The next step for Renault is what’s known as predictive maintenance, in which algorithms forecast when problems might occur. At its Dacia plant in Pitesti, Romania, Renault engineers recently detected worrisome vibrations in an otherwise healthy stamping press. “If the press had a breakdown, the consequences could be huge,” Brancard said. But a data examination found that the repairs could wait until the weekend, when the plant was going to be idle anyway.
Sensors and software that gather and process data in real time are helping Renault squeeze efficiency out of every nook and cranny of the supply chain. “We want to track everything from head to toe, from suppliers to aftersales,” Brancard said. “Some of our systems are quite old, and we were piloting the supply chain with data snapshots taken every day or every week.”
Renault is routinely implanting sensors into its packaging, partly to track its progress from plant to plant, but also to keep track of returnables and racks.
“The big benefit is to know exactly where your assets are and avoiding buying new ones if you don’t need to,” he said.
Another company bullish about Industry 4.0 is the Spanish metal parts supplier Gestamp. “It gives us lots of opportunity to increase the efficiency of the plants,” Francisco Riberas, executive chairman, said at press event in Barcelona in June.
The company is big in hot-stamping, a process that shapes steel into lightweight, high-strength body shell parts. Demand is growing, but the combined oven and press in a hot-stamping line is energy-hungry and expensive. Harvesting and understanding information from new and existing sensors would reduce stoppages and increase capacity by 10 percent globally, the company believes, without giving a time frame. It also expects to reduce energy consumption.
Gestamp has been working with Siemens on the project since 2015, and Siemens says the goal is to get its hot-stamping lines working autonomously. “The press line is controlled by one person, and they can’t process all the variables and data,” said Pedro Romero Sanchez, a Siemens project manager. The idea is to reduce the reliance on the “machine whisperer,” the old-hand operator who interprets the stamping line’s wheezes and creaks to know when it’s about to malfunction.
“We wanted to digitalize the expertise, understand it through algorithms,” Laura Vinolas, Gestamp’s Industry 4.0 technical manager, said. “We are doing this because of the value. You have more capacity, faster lines, maintenance optimization, less scrap and energy savings.”
Gestamp is also working with Google’s r&d arm, Google X, to look into collaborative robots to better streamline its vast welding operation, used mainly to create chassis parts. It’s the early stages for the U.S.-based project, but the goal is to have robots communicate via sensors so they can quickly change jobs.
“I want this robot to make this part for GM, this part for Audi and this part for Ford,” Pablo De La Puente, Gestamp’s chief information officer, said. “This only works if the robots work together. We will win a lot of time back spent reprogramming, and we can avoid a lot of investment in robots.”
Outside of Siemens, other Tier 1 automotive suppliers are starting to sell Industry 4.0 solutions to their customers, once they’ve been fine-tuned in their own factories. The rewards are potentially huge, although much of the technology is still in its infancy.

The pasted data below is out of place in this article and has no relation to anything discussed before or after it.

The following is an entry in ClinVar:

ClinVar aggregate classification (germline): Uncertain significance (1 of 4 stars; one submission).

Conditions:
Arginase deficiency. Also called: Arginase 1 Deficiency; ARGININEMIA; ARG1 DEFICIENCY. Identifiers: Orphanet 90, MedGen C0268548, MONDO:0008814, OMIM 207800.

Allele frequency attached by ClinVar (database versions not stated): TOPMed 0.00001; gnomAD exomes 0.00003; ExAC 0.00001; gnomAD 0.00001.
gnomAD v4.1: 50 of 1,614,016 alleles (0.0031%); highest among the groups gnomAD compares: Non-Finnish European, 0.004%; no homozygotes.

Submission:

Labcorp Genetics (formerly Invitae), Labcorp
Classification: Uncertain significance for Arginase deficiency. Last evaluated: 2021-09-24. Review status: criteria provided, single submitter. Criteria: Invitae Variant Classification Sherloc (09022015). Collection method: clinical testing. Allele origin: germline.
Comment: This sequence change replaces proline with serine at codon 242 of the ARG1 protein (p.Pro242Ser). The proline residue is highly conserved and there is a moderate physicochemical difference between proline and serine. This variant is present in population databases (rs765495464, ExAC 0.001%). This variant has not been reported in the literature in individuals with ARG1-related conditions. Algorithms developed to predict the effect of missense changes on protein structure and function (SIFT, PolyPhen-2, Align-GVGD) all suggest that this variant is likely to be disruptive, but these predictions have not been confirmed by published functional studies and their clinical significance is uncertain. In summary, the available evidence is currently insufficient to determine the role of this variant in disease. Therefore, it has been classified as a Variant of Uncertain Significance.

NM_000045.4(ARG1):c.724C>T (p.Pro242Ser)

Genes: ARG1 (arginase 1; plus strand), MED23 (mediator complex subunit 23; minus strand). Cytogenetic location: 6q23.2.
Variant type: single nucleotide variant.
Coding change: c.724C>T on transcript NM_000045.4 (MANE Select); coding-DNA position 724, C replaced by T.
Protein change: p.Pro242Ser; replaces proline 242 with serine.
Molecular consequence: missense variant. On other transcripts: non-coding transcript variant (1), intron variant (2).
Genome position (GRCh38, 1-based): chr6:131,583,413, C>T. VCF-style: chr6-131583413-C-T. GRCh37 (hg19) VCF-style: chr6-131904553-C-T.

Bosch has just created a business unit, Bosch Connected Industry, with 500 employees. Another Germany-based supplier, Schaeffler, has started a digital industry unit, and says it will have 300 employees by the end of this year. Honeywell established a Digital Transformation unit in 2016; Openmatics, a startup within ZF, now has 70 employees.
Bosch has bundled its Industry 4.0 software and services under the brand name Nexeed. Stefan Bastian, global director of sales, marketing and consulting for Bosch Connected Industry, said all the services have first been tested in Bosch’s own lines, in 270 plants and 700 warehouses.
“Nexeed can connect single lines, entire facilities or factory networks and internal logistics as well as their external flow of goods,” Bastian said. The aim is to generate €1 billion in additional sales by 2020.
In one example, Nexeed logistics software that manages transport routes, keeps track of vehicles and optimizes storage helped Bosch expand a warehouse by 40 percent without adding vehicles.
“A company like Bosch or Siemens are big users of the technology and big providers at the same time,” said Wee, the McKinsey partner. “It gives them a benefit, because they have a huge playing ground in-house.”
Wee and others cautioned about rushing into Industry 4.0 too quickly.
“The key is not to go from the technology forward but from the use case backwards,” he said. “You may not end up with the most technologically appealing solution, but it’s usually more 'sticky’ because it has business value.
“In general there’s a rule that the more flashy the stuff is, the less likely it is to perform,” he added.
Automakers appear to know that, despite their enthusiasm.
“There isn’t one individual silver bullet that’s going to solve all the problems we talked about today,” GM’s Grieshaber said.
“I think, sometimes, we can fall into the trap of, 'What’s that next miracle drug that’s going to help transform our business?’
“It’s really going to be, in my view, a combination of a lot of things, including integrating a lot of what we already do today that’s going to really change the fundamentals of how we’re viewed as manufacturers.”
Nick Gibbs, Michael Martinez and Michael Wayland contributed to this report.